CSF leakage is commonly encountered in the circumstances of head trauma and iatrogenic injuries. Although most of the cases with CSF leakage resolved spontaneously within 24–48 h, delayed diagnosis and management may lead to life-threatening conditions . Historically, the management of CSF leakage consisted of noninvasive (conservative) and invasive (surgical) therapies. Because of its nature of self-limitedness, CSF leakage can spontaneously resolve with merely conservative managements including bedrest, head elevation, prophylactic antibiotics and strict sinus precautions (e.g. avoiding nasal blowing or Valsalva maneuver) in a significant proportion of patients. Those patients without spontaneous resolution in a certain period of time were previously thought of definite candidates for surgical intervention by some authors . However, the publication of many studies indicated that ELD could be considered a good option in whom spontaneous resolution of CSF leakage was not achieved before surgical intervention was initiated [40–43]. But there are still some questions that need to be raised before the extensive application of ELD: a) When ELD should be considered after the occurrence of CSF leakage? b) How long is most appropriate with respect to the duration of ELD? c) When ELD should be stopped if the resolution of CSF leakage was not achieved? In view of the fact that no RCT on this issue has ever been published, we should be cautious when considering ELD before the questions aforementioned are satisfactorily answered.
Intraoperative brain relaxation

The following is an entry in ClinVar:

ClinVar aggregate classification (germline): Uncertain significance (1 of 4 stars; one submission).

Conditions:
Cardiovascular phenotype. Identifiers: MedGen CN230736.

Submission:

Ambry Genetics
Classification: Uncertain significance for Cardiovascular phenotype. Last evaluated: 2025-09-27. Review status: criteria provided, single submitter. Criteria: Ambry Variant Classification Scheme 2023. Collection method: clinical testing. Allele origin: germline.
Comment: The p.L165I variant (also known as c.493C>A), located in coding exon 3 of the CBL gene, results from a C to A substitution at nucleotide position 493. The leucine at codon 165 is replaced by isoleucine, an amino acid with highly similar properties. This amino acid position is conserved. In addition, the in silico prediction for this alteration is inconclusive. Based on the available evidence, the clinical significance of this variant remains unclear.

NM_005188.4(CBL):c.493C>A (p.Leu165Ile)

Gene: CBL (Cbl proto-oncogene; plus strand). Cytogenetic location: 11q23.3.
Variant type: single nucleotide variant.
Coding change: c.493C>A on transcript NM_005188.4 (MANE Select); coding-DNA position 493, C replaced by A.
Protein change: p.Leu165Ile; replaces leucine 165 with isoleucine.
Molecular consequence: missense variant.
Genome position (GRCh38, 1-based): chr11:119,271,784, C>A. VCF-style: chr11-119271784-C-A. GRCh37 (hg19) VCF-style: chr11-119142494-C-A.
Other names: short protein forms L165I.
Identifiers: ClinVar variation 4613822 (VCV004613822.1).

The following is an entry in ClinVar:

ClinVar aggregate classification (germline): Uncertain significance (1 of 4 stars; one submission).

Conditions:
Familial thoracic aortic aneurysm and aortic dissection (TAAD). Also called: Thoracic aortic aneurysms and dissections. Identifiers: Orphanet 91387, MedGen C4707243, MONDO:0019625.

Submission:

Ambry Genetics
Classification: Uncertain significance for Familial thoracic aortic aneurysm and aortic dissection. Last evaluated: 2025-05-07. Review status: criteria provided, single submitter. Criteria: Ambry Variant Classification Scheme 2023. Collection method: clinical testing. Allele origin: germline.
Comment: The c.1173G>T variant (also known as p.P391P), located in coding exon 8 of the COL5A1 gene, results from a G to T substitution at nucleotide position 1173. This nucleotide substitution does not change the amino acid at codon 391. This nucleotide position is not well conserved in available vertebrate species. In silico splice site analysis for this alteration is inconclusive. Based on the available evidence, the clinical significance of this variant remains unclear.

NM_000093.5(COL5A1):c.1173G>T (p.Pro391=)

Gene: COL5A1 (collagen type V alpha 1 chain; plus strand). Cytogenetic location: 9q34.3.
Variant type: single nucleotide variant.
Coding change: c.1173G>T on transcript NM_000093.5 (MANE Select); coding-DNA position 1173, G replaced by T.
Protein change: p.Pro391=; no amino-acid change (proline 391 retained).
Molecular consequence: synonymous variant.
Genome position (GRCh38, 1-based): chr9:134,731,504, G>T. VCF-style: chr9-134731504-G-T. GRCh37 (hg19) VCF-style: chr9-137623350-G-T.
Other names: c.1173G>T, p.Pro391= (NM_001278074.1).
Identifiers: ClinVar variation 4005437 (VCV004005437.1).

It is well-known that a perfect intracranial surgery depends not only on the neurosurgeon’s excellent skills but also adequate intraoperative brain relaxation (IOBR). Because satisfactory brain relaxation results in easier access to the target lesion and reduces iatrogenic injuries due to intraoperative retraction. Strategies that aim to get favorable IOBR include hyperventilation, CSF drainage and usage of hyperosmotic agents during neurosurgery, among which mannitol is considered as the standard and a first-choice hyperosmotic agent . The principle mechanism of hyperosmotic agents in brain relaxation is the induction of water shift from brain tissues to intravascular space and the subsequent brain-bulk reduction. However, administration of mannitol can be associated with severe adverse effects such as hypovolemia, rebound ICP elevation, hyperkalemia and renal failure [45, 46]. Currently, hypertonic saline as a seemingly more promising hyperosmotic agent has gained renewed interest in the field of IOBR [44, 47]. But hypertonic saline increases serum sodium concentration greatly. Intraoperative ELD, which relaxes brain by draining out certain amount of CSF, has been successfully applied in numerous intracranial surgeries [2, 48–50]. It is a safe and effective method for intraoperative brain relaxation and does not interfere with circulating blood volume and hydroelectrolytic equilibration. However, the application of ELD is not without complications. Intracranial hemorrhage and acute cerebellar tonsilar herniation were frequently reported after the introduction of ELD especially in patients with asymptomatic Chiari I malformation [9, 51, 52]. So it’s true that ELD is an efficient modality in IOBR, whereas should be used prudently. Perhaps due to the difference in mechanism of brain relaxation, no study on comparing the efficacy of hyperosmotic agents and ELD in IOBR has ever been conducted.